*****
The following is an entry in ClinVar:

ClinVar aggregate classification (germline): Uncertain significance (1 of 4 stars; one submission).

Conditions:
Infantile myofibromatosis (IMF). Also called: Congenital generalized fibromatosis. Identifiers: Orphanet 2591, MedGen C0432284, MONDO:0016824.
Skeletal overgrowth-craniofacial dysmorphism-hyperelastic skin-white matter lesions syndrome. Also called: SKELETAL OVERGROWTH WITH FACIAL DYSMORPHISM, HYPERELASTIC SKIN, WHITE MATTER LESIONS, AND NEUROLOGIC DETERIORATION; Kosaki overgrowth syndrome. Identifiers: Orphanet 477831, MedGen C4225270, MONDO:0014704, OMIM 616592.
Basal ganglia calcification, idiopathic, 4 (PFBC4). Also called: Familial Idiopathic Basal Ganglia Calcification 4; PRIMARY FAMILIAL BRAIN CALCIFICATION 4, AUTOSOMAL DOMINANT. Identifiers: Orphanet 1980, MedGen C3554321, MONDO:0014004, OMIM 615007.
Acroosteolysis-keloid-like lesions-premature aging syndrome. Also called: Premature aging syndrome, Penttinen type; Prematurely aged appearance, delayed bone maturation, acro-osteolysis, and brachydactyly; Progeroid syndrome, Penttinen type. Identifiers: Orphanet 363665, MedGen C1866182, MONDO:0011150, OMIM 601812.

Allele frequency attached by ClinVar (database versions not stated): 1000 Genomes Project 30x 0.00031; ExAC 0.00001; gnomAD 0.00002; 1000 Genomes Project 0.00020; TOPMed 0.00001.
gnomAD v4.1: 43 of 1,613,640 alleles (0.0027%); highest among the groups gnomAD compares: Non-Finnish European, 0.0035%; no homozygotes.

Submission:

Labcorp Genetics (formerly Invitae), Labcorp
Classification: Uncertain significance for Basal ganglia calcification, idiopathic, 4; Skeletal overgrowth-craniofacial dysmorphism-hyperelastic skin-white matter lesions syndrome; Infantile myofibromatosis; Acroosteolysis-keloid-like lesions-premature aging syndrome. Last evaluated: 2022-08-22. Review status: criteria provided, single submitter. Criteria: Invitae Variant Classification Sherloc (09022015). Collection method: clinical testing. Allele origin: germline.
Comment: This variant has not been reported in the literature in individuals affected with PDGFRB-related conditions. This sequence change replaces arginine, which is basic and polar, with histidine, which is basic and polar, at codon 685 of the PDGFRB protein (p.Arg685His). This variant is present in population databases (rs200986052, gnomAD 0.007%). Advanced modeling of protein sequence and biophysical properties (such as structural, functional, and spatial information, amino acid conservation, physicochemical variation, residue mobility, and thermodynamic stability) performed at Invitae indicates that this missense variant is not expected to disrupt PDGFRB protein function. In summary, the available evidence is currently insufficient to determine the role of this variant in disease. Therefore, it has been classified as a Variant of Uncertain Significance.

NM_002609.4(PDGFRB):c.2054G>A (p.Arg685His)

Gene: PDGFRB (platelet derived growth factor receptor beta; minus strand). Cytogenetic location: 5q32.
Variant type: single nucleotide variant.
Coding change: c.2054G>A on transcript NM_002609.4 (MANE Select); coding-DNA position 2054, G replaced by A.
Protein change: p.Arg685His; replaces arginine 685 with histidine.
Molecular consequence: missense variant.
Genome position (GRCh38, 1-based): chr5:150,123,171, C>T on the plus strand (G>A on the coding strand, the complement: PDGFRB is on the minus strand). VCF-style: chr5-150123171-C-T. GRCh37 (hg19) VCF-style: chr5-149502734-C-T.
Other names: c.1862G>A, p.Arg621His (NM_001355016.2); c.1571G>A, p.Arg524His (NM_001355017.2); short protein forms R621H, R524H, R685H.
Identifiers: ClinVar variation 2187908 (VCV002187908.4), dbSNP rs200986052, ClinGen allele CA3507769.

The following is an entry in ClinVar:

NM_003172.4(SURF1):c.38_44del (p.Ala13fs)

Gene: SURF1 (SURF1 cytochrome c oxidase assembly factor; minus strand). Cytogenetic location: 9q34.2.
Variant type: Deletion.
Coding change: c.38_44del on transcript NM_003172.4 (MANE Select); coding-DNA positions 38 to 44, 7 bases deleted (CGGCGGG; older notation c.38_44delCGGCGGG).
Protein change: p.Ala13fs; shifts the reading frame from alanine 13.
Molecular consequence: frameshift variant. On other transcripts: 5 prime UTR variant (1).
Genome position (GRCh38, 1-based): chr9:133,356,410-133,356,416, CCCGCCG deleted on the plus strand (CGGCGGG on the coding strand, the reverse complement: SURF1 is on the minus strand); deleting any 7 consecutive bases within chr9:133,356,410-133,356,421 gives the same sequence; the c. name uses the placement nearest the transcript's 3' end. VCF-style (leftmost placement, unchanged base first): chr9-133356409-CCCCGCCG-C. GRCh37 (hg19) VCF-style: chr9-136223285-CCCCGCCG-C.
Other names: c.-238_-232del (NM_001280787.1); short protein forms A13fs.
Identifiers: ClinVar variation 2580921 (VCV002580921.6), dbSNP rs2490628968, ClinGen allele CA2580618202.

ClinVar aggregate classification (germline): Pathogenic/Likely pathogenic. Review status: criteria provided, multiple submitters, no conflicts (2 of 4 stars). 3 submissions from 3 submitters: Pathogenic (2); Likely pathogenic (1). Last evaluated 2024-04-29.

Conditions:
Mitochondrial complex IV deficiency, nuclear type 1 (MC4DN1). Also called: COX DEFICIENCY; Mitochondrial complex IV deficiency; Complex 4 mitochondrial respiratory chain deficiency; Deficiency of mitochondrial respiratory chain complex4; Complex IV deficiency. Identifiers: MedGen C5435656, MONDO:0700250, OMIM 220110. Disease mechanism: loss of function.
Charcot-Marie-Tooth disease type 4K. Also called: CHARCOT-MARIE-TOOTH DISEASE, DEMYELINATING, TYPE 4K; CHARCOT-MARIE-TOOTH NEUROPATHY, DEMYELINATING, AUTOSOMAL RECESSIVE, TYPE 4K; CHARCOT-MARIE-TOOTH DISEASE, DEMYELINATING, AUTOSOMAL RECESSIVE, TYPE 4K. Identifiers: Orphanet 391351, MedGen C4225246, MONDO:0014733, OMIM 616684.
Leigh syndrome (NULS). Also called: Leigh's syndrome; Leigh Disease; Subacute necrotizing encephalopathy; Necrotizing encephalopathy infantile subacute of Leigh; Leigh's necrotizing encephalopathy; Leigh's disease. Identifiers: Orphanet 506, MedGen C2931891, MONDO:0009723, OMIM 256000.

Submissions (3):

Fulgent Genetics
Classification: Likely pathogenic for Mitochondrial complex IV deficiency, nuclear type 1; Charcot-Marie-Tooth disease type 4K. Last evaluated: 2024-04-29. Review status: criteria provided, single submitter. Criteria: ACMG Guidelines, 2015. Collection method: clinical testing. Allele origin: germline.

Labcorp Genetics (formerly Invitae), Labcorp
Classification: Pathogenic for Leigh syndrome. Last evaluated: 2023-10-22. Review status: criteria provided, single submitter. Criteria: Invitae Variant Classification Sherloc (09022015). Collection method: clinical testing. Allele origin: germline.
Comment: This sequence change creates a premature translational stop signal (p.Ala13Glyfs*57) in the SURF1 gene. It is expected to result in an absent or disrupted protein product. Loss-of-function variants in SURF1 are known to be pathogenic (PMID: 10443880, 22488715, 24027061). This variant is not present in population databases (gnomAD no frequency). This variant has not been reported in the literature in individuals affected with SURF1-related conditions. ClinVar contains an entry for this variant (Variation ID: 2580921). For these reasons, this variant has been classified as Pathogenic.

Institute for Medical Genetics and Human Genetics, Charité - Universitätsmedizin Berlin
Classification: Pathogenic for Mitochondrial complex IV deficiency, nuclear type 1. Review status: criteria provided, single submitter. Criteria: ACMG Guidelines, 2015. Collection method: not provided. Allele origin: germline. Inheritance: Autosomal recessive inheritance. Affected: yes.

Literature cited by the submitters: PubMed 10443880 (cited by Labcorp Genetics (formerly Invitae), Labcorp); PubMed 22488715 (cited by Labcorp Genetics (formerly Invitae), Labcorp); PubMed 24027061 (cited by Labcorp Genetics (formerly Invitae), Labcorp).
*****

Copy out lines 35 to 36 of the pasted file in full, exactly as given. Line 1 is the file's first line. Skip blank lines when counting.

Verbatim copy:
Mitochondrial complex IV deficiency, nuclear type 1 (MC4DN1). Also called: COX DEFICIENCY; Mitochondrial complex IV deficiency; Complex 4 mitochondrial respiratory chain deficiency; Deficiency of mitochondrial respiratory chain complex4; Complex IV deficiency. Identifiers: MedGen C5435656, MONDO:0700250, OMIM 220110. Disease mechanism: loss of function.
Charcot-Marie-Tooth disease type 4K. Also called: CHARCOT-MARIE-TOOTH DISEASE, DEMYELINATING, TYPE 4K; CHARCOT-MARIE-TOOTH NEUROPATHY, DEMYELINATING, AUTOSOMAL RECESSIVE, TYPE 4K; CHARCOT-MARIE-TOOTH DISEASE, DEMYELINATING, AUTOSOMAL RECESSIVE, TYPE 4K. Identifiers: Orphanet 391351, MedGen C4225246, MONDO:0014733, OMIM 616684.